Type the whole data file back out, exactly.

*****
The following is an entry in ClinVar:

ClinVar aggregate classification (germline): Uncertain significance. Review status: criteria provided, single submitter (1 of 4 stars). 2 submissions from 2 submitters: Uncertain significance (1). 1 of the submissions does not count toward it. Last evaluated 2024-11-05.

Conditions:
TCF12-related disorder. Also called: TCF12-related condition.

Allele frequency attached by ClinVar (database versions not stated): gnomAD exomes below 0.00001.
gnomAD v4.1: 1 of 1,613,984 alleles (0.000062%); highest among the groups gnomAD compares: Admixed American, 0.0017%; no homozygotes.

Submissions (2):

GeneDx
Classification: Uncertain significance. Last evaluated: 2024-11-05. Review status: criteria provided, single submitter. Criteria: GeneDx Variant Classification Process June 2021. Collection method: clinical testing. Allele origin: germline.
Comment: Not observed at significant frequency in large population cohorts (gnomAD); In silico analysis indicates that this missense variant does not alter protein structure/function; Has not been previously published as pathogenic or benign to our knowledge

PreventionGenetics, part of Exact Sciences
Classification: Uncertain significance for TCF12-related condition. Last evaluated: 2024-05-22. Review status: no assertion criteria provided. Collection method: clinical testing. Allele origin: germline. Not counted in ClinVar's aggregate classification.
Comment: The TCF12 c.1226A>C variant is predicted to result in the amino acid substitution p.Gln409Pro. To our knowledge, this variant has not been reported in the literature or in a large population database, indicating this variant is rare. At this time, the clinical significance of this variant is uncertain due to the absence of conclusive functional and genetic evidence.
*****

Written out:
The following is an entry in ClinVar:

ClinVar aggregate classification (germline): Uncertain significance. Review status: criteria provided, single submitter (1 of 4 stars). 2 submissions from 2 submitters: Uncertain significance (1). 1 of the submissions does not count toward it. Last evaluated 2024-11-05.

Conditions:
TCF12-related disorder. Also called: TCF12-related condition.

Allele frequency attached by ClinVar (database versions not stated): gnomAD exomes below 0.00001.
gnomAD v4.1: 1 of 1,613,984 alleles (0.000062%); highest among the groups gnomAD compares: Admixed American, 0.0017%; no homozygotes.

Submissions (2):

GeneDx
Classification: Uncertain significance. Last evaluated: 2024-11-05. Review status: criteria provided, single submitter. Criteria: GeneDx Variant Classification Process June 2021. Collection method: clinical testing. Allele origin: germline.
Comment: Not observed at significant frequency in large population cohorts (gnomAD); In silico analysis indicates that this missense variant does not alter protein structure/function; Has not been previously published as pathogenic or benign to our knowledge

PreventionGenetics, part of Exact Sciences
Classification: Uncertain significance for TCF12-related condition. Last evaluated: 2024-05-22. Review status: no assertion criteria provided. Collection method: clinical testing. Allele origin: germline. Not counted in ClinVar's aggregate classification.
Comment: The TCF12 c.1226A>C variant is predicted to result in the amino acid substitution p.Gln409Pro. To our knowledge, this variant has not been reported in the literature or in a large population database, indicating this variant is rare. At this time, the clinical significance of this variant is uncertain due to the absence of conclusive functional and genetic evidence.